Honduran teen dies in US immigration custody, weeks after crossing southern border
A 17-year-old boy from Honduras died this week in U.S. immigration custody, American and Honduran officials said Friday, underscoring concerns about a strained immigration system as the Biden administration manages the end of asylum restrictions known as Title 42.
The teenager was identified as Ángel Eduardo Maradiaga Espinoza, according to a tweet from Honduran foreign relations minister Enrique Reina. Maradiaga was detained at a facility in Safety Harbor, Florida, Reina said.
He entered the U.S. several weeks ago and died Wednesday, according to a U.S. official familiar with the matter who was not authorized to speak publicly and spoke on condition of anonymity.
No cause of death was immediately available nor were circumstances of any illness or medical treatment.
The U.S. Department of Health and Human Services, which is responsible for the facility where Maradiaga was held, said in a statement that a review of health care records was underway as was an investigation by a medical examiner.
HHS “is deeply saddened by this tragic loss and our heart goes out to the family, with whom we are in touch,” the department's statement said.
White House press secretary Karine Jean-Pierre called the news “devastating” and referred questions about the investigation to HHS.
The asylum restrictions under Title 42 expired Thursday with President Joe Biden's administration announcing new curbs on border crossers that went into effect Friday. Tens of thousands of people tried to cross the U.S.-Mexico border in the weeks before the expiration of Title 42, under which U.S. officials expelled many people but allowed exemptions for others, including minors crossing the border unaccompanied by a parent.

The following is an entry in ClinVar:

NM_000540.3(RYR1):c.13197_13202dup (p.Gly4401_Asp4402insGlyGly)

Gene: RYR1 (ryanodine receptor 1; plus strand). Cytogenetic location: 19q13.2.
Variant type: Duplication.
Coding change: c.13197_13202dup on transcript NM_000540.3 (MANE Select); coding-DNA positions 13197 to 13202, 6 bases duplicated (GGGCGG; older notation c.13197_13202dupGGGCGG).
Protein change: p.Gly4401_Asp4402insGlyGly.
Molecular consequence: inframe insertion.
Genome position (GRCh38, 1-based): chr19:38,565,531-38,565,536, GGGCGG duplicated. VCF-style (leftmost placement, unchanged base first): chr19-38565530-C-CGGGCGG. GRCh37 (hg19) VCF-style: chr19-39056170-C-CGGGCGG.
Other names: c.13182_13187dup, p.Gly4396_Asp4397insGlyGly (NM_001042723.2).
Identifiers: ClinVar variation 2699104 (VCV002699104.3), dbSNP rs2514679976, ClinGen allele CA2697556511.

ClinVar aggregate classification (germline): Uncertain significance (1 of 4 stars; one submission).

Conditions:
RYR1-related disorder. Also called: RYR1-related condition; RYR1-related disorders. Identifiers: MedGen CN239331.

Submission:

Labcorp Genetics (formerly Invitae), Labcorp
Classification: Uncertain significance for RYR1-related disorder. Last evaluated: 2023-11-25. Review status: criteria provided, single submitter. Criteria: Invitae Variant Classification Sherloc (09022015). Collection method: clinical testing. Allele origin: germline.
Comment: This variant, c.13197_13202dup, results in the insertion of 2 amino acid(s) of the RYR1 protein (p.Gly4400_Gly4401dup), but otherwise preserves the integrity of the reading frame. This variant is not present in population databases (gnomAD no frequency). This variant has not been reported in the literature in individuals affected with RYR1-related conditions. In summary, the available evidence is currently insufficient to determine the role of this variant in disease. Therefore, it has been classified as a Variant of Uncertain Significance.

This was the first known death of an immigrant child in custody during the Biden administration. At least six immigrant children died in U.S. custody during the administration of former President Donald Trump.
HHS operates long-term facilities to hold children who cross the border without a parent until they can be placed with a sponsor. HHS facilities generally have beds and facilities as well as schooling and other activities for minors, unlike Border Patrol stations and detention sites in which detainees sometimes sleep on the floor in cells.
Advocates who oppose the detention of immigrant children say HHS facilities are not suited to hold minors for weeks or months as sometimes happens.
More than 8,600 children are currently in HHS custody. That number may rise sharply in the coming weeks amid the shift in border policies as well as sharply rising trends of migration across the Western Hemisphere and the traditional spike in crossings during spring and summer.
AP White House Correspondent Zeke Miller contributed to this report.